“They’re guilty of treason,” she said without hesitation. “And yet, Kitsu risked his life to save me…I almost forgot that…b-because I’m…afraid.”
Those black eyes watched her. Weighing. “Will you give me the knife?”
Her fingers tightened on the grip.
A crease of pain marred that too smooth façade, but those eyes weren’t young, not completely. “Keep the knife. Hold it close if it brings you comfort. But don’t use it when there’s no need. Don’t let your fear rule you.”
Her words eerily matched Kitsu’s.
Nelai tucked the folding blade into its hilt and placed it back into her pocket.
“I swear to you on my life,” said the Inventrix with astonishing might, “that I’ll not allow these men to hurt you or your squadron.”
She nodded to her Inventrix as one would to an equal. In acceptance of that vow. Nelai didn’t question whether or not she’d hold to that vow, not with the frightening determination that creased the lines of her face.
“Now,” said the Inventrix, her expression softening. “You should rest.” Then with the faintest warm smile, which made her look yet again as a youngling. “And you know where it is you’ll feel most comfortable resting.”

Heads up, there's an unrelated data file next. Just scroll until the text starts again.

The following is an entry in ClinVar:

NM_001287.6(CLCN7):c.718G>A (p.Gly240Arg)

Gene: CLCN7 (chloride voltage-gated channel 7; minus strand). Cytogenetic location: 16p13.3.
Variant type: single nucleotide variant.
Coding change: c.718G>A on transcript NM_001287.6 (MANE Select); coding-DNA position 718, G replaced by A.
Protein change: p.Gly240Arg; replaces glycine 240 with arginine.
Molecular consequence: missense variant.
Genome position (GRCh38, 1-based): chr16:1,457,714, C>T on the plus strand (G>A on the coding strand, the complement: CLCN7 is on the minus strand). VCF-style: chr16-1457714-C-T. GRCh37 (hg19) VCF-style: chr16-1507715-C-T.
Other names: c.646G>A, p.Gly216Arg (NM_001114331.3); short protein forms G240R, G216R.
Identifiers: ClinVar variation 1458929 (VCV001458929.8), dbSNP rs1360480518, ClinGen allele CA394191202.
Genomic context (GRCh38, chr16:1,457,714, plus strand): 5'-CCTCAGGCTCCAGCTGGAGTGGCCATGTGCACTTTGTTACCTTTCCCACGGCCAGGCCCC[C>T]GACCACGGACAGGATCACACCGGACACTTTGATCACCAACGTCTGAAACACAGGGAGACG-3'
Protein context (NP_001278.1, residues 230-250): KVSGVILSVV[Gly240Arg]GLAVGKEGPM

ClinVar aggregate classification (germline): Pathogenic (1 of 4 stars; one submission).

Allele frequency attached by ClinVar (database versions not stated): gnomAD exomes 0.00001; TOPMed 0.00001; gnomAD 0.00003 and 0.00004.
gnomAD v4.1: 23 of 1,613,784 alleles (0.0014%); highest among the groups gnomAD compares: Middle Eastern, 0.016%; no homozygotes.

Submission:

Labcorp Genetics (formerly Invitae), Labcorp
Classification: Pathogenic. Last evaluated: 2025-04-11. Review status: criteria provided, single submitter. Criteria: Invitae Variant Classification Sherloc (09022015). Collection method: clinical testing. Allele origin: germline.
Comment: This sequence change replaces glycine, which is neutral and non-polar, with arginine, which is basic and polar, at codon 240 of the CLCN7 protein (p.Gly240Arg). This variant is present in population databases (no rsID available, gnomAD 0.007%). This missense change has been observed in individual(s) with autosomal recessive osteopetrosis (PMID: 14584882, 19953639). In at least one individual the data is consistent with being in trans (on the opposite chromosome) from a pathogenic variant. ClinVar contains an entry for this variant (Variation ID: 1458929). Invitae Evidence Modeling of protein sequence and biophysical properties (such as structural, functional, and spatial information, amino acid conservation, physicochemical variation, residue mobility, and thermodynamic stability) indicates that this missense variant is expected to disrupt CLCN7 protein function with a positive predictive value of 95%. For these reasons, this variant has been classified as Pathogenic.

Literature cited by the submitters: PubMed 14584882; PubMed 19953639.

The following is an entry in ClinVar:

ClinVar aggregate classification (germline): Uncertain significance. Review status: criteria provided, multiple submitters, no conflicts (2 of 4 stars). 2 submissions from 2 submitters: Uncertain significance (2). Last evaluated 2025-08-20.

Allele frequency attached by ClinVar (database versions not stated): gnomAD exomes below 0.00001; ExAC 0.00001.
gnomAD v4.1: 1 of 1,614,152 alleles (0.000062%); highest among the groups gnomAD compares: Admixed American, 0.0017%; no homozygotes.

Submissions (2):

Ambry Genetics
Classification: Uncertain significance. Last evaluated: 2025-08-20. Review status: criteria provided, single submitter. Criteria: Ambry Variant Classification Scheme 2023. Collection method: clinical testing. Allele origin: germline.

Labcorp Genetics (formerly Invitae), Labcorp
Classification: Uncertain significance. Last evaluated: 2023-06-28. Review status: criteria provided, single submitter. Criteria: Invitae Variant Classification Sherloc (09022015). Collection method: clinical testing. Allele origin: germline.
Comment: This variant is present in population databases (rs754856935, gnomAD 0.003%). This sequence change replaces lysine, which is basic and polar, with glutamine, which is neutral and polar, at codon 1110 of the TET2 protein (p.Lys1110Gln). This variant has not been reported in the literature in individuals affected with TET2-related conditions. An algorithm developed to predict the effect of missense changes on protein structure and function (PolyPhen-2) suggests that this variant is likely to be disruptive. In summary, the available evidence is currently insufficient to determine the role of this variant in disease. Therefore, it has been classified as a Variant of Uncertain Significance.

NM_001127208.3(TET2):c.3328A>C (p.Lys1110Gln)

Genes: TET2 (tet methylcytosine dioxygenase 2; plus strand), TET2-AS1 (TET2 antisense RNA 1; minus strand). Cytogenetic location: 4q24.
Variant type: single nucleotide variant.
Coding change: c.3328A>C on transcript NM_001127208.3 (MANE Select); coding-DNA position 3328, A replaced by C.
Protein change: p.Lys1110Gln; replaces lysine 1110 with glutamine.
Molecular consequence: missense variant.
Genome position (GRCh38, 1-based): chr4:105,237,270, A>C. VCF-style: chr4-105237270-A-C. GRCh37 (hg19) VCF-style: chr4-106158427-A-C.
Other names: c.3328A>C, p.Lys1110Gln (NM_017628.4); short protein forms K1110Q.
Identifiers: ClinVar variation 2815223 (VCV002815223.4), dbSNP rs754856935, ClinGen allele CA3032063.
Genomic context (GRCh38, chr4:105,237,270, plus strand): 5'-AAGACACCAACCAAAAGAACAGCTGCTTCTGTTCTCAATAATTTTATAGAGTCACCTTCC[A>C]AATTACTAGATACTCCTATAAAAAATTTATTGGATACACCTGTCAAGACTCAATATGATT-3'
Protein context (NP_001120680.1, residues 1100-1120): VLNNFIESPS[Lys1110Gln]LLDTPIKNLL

Weary now, Nelai nodded, determined to return to her tent. She stalked downhill, but she didn’t waver. She stuck her head inside the tent, seeing that Tei and her bed roll were no longer there. Nelai didn’t question for a moment where her Second had gone. Walking as if the heaviness inside translated to the heaviness of her tired limbs, she moved to the next tent and poked her head inside.
The big Harvester was softly snoring. But next to his bulk Tei lay huddled in her bed roll, pressed against the bigger boy’s side with Dupresh huddled close on the other side. Du had cleaned the blood from his jacket, and he’d done so without expression; blood that had smeared on his jacket when he embraced her, her covered in Tsavo’s blood.
Nel watched them as they slept. How at peace they looked. How so very exposed. Innocent. Untouched by their ordeal.
My squadron. An intense feeling in her chest arose, and she wasn’t sure if it was fear for them, or perhaps something else. Something as searing as the forges themselves.
Tei opened a sleepy eye, and without word opened the blanket of her bed roll. Dupresh also opened his warm brown eyes, and moved to give her room, only to close them again. Nelai plopped down in the space offered between them, and at once the warmth of them pressed against her skin, enveloping her.
That same warmth was in her breast. And she knew what that was. What she felt for them.
And as her Trainer had urged, she allowed herself to weep silent tears. Not because she feared for them. But because the strength of the love she bore for them was stronger than she’d ever thought possible.
“Dragons!” Awan cried in his big voice. “Dragons approaching!” Then he hesitated, perhaps remembering that he was supposed to give positions on all incoming flyers.